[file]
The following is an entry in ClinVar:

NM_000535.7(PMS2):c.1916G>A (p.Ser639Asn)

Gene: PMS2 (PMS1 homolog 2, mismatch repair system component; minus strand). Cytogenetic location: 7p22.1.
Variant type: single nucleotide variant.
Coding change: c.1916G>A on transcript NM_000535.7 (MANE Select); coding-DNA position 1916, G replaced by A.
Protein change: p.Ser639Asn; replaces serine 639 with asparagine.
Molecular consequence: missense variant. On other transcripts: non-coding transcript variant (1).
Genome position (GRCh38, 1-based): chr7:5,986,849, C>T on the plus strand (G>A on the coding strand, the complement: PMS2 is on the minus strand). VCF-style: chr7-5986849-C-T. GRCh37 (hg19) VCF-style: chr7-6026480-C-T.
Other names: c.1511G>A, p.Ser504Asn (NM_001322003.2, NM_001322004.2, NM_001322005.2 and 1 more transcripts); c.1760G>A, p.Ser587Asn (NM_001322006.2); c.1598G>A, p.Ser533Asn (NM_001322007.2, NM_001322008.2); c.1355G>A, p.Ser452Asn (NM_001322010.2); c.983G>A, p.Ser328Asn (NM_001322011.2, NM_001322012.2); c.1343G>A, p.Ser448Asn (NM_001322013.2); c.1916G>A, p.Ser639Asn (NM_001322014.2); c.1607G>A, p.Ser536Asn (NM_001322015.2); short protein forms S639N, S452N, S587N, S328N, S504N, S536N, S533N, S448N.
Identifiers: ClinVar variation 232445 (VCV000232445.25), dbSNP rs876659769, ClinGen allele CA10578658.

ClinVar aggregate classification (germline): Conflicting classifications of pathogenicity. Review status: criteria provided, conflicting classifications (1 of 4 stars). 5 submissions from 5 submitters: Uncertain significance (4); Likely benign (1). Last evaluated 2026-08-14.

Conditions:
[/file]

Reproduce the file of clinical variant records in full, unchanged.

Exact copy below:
The following is an entry in ClinVar:

NM_000535.7(PMS2):c.1916G>A (p.Ser639Asn)

Gene: PMS2 (PMS1 homolog 2, mismatch repair system component; minus strand). Cytogenetic location: 7p22.1.
Variant type: single nucleotide variant.
Coding change: c.1916G>A on transcript NM_000535.7 (MANE Select); coding-DNA position 1916, G replaced by A.
Protein change: p.Ser639Asn; replaces serine 639 with asparagine.
Molecular consequence: missense variant. On other transcripts: non-coding transcript variant (1).
Genome position (GRCh38, 1-based): chr7:5,986,849, C>T on the plus strand (G>A on the coding strand, the complement: PMS2 is on the minus strand). VCF-style: chr7-5986849-C-T. GRCh37 (hg19) VCF-style: chr7-6026480-C-T.
Other names: c.1511G>A, p.Ser504Asn (NM_001322003.2, NM_001322004.2, NM_001322005.2 and 1 more transcripts); c.1760G>A, p.Ser587Asn (NM_001322006.2); c.1598G>A, p.Ser533Asn (NM_001322007.2, NM_001322008.2); c.1355G>A, p.Ser452Asn (NM_001322010.2); c.983G>A, p.Ser328Asn (NM_001322011.2, NM_001322012.2); c.1343G>A, p.Ser448Asn (NM_001322013.2); c.1916G>A, p.Ser639Asn (NM_001322014.2); c.1607G>A, p.Ser536Asn (NM_001322015.2); short protein forms S639N, S452N, S587N, S328N, S504N, S536N, S533N, S448N.
Identifiers: ClinVar variation 232445 (VCV000232445.25), dbSNP rs876659769, ClinGen allele CA10578658.

ClinVar aggregate classification (germline): Conflicting classifications of pathogenicity. Review status: criteria provided, conflicting classifications (1 of 4 stars). 5 submissions from 5 submitters: Uncertain significance (4); Likely benign (1). Last evaluated 2026-08-14.

Conditions: